Asee peer logo

Stepper Motor Applications Across Electrical Engineering Technology Curriculum

Download Paper |


1997 Annual Conference


Milwaukee, Wisconsin

Publication Date

June 15, 1997

Start Date

June 15, 1997

End Date

June 18, 1997



Page Count


Page Numbers

2.370.1 - 2.370.7



Permanent URL

Download Count


Request a correction

Paper Authors

author page

Ronald Matusiak

author page

David Andruczyk

author page

D. Steven Barker

author page

Stephanie Goldberg

author page

Ilya Grinberg

Download Paper |

NOTE: The first page of text has been automatically extracted and included below in lieu of an abstract

Session 3233

Stepper Motor Applications Across Electrical Engineering Technology Curriculum

Ilya Grinberg, D. Steven Barker, Stephanie Goldberg, Ronald Matusiak, David Andruczyk State University of New York College at Buffalo

1. Introduction Industrial, commercial and institutional facilities have grown significantly more complex in the last decade. The rising level of technologies and equipment utilized in these facilities has complicated the elements of their engineering maintenance and operation. As an example of such technologies, consider robotics applications used in a variety of industries.

Stepper motors are a major component of many robotics applications. The complexity of any engineering system’s structure depends on many factors. Examples of these for the design of stepper motor (SM) applications are: 1) the level of the technical progress in the particular application, 2) manufacturing technology requirements, 3) safety and environmental factors, 4) equipment and machines used in the process, 5) economic considerations. The systems approach is imperative in that it coordinates the elements of a SM application, the elements of other engineering applications of the project as well as the elements of the involved economic infrastructure.1 The diagram which illustrates the coordination between these systems activities is shown in Figure 1. Table 1 provides a short description of the SM intercommunications labeled on the diagram.

The electrical engineering (EE) section represents all aspects of the electrical segment of a SM application. Applying systems categories, the authors consider the EE section as a system. However, the EE system consists of various subsystems that differ by function and by content. These subsystems are: a) Electric Machines subsystem - responsible for research, design, selection, installation, adjustment, operation, and maintenance of a stepper motor as a rotating machine; b) Digital Circuits subsystem - responsible for the sequential excitation of motor windings in response to signals from the control subsystem. c) Electronic Power Driver subsystem - responds to excitation signals from the digital circuit. This subsystem is also responsible for handling of coil currents and suppression of inductive voltage spikes. d) Control subsystem - responsible for control system design, optimization, stability and performance analysis.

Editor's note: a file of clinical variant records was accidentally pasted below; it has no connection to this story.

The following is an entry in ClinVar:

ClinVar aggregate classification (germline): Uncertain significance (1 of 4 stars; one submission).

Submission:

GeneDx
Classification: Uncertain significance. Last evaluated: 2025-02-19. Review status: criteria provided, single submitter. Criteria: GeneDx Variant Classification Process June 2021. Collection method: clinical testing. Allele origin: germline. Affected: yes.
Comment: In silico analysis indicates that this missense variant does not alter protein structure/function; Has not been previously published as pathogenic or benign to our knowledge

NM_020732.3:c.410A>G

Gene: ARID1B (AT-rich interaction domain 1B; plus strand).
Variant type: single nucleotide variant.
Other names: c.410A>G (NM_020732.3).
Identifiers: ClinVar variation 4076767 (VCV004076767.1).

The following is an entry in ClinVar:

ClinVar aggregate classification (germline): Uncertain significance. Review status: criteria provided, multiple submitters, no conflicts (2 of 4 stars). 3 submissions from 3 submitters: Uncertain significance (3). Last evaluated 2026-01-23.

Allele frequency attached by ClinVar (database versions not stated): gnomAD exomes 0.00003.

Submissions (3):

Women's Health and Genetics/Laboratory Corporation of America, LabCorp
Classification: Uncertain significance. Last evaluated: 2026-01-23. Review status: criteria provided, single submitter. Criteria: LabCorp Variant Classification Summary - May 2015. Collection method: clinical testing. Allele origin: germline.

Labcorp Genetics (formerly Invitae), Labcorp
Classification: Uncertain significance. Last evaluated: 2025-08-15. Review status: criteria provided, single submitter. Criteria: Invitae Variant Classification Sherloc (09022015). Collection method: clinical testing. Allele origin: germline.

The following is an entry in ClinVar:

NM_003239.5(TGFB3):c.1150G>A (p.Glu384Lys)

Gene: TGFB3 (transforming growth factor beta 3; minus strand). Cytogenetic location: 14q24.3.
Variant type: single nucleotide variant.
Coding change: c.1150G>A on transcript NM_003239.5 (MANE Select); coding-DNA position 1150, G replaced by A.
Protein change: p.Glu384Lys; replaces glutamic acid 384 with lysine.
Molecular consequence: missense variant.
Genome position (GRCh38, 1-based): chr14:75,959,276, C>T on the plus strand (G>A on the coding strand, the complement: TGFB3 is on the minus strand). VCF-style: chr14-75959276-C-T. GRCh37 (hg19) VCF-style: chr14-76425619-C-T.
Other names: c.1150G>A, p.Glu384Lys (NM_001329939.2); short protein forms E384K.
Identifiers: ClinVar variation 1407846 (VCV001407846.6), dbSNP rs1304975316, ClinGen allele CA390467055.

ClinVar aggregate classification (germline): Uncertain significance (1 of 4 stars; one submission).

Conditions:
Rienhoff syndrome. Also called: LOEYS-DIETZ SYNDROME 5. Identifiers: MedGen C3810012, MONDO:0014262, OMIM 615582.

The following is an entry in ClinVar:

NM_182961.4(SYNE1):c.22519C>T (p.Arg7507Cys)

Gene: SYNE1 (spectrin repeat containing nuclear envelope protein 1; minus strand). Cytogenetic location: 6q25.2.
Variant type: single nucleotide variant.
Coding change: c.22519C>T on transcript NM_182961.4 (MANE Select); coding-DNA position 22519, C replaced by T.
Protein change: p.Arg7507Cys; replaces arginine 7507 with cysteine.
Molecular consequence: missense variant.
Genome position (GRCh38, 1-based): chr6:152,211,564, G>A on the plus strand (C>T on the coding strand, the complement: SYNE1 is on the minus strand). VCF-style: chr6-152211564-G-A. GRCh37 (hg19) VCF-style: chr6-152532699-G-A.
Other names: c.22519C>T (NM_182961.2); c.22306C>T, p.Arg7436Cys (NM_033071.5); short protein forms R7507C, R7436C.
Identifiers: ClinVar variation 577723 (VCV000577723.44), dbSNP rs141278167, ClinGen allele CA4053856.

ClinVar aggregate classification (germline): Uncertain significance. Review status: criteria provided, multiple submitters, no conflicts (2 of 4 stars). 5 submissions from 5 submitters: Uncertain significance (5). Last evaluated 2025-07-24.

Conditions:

2. Teaching Methodology Education of new specialists and training of existing ones is a significant part of the successful development and operations of any engineering system. For SM applications, all major elements

Matusiak, R., & Andruczyk, D., & Barker, D. S., & Goldberg, S., & Grinberg, I. (1997, June), Stepper Motor Applications Across Electrical Engineering Technology Curriculum Paper presented at 1997 Annual Conference, Milwaukee, Wisconsin. 10.18260/1-2--6794

ASEE holds the copyright on this document. It may be read by the public free of charge. Authors may archive their work on personal websites or in institutional repositories with the following citation: © 1997 American Society for Engineering Education. Other scholars may excerpt or quote from these materials with the same citation. When excerpting or quoting from Conference Proceedings, authors should, in addition to noting the ASEE copyright, list all the original authors and their institutions and name the host city of the conference. - Last updated April 1, 2015